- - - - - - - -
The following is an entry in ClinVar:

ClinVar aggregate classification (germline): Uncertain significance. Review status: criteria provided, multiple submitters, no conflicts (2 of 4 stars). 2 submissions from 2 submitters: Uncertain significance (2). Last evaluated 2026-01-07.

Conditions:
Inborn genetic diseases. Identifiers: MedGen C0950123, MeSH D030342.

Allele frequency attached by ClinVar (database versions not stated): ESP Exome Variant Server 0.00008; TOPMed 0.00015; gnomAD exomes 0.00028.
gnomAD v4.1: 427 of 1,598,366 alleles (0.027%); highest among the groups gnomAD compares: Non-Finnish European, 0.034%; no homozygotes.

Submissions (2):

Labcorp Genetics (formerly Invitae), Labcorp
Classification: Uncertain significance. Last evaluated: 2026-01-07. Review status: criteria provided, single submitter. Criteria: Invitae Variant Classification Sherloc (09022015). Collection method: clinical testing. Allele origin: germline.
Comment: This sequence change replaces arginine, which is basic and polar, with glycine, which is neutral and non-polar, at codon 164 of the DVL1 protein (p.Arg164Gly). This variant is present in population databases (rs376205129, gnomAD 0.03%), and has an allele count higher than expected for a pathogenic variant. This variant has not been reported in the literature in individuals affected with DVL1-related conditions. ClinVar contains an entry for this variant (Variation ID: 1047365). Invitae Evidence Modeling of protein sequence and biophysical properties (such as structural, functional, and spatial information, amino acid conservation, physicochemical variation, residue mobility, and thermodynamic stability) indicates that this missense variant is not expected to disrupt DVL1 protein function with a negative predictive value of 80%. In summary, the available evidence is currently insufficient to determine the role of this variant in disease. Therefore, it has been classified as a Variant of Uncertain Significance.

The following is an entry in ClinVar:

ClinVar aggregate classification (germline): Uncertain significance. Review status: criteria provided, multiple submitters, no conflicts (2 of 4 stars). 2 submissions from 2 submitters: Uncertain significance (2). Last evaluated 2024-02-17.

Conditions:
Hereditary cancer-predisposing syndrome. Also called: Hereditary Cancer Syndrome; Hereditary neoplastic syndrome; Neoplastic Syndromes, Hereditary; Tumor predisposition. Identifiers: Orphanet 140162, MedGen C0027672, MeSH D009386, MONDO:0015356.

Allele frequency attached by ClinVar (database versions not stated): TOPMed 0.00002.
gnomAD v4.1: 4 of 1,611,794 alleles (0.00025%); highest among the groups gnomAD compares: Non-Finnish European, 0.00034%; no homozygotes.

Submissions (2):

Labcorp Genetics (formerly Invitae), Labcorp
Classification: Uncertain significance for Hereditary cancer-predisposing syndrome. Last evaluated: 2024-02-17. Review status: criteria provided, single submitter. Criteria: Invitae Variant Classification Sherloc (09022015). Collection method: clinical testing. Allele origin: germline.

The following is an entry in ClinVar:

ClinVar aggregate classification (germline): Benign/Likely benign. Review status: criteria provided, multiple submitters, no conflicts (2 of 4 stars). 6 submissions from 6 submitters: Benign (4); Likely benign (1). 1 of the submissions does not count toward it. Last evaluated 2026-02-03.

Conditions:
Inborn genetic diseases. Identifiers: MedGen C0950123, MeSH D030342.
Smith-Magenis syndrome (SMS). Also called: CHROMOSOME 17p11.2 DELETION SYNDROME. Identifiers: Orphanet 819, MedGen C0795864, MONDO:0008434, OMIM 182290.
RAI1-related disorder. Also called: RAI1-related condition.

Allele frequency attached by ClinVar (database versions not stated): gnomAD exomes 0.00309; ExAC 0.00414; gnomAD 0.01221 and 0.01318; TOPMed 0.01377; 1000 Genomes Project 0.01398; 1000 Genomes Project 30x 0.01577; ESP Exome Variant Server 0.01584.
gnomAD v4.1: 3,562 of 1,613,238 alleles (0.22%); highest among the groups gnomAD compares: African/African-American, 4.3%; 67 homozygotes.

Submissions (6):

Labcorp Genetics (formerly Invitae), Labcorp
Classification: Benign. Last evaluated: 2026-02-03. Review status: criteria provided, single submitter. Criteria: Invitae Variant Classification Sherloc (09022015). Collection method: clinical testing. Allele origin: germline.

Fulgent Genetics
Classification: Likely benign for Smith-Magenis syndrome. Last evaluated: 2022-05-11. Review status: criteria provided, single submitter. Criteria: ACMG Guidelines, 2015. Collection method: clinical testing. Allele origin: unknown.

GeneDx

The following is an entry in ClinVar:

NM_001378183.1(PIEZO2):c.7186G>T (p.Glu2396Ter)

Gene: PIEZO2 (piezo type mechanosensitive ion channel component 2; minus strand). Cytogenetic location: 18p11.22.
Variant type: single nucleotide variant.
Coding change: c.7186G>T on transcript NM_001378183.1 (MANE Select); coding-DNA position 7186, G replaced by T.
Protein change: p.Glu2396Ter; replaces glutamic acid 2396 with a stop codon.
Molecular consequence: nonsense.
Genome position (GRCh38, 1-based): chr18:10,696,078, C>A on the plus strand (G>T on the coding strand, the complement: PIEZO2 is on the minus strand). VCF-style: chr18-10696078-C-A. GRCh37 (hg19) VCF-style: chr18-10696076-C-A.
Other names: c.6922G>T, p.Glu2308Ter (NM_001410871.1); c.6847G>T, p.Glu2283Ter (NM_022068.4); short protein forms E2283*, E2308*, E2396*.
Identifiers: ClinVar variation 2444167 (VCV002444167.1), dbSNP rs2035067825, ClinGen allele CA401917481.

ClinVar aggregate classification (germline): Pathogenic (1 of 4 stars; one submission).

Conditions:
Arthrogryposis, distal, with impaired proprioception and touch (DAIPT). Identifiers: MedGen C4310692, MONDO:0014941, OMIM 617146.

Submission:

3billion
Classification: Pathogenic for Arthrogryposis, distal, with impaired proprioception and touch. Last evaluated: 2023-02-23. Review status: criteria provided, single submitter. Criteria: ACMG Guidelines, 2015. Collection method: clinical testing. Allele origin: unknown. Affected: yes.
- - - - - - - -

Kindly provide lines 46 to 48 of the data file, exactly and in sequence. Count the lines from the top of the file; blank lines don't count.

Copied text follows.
Arthrogryposis, distal, with impaired proprioception and touch (DAIPT). Identifiers: MedGen C4310692, MONDO:0014941, OMIM 617146.

Submission:

3billion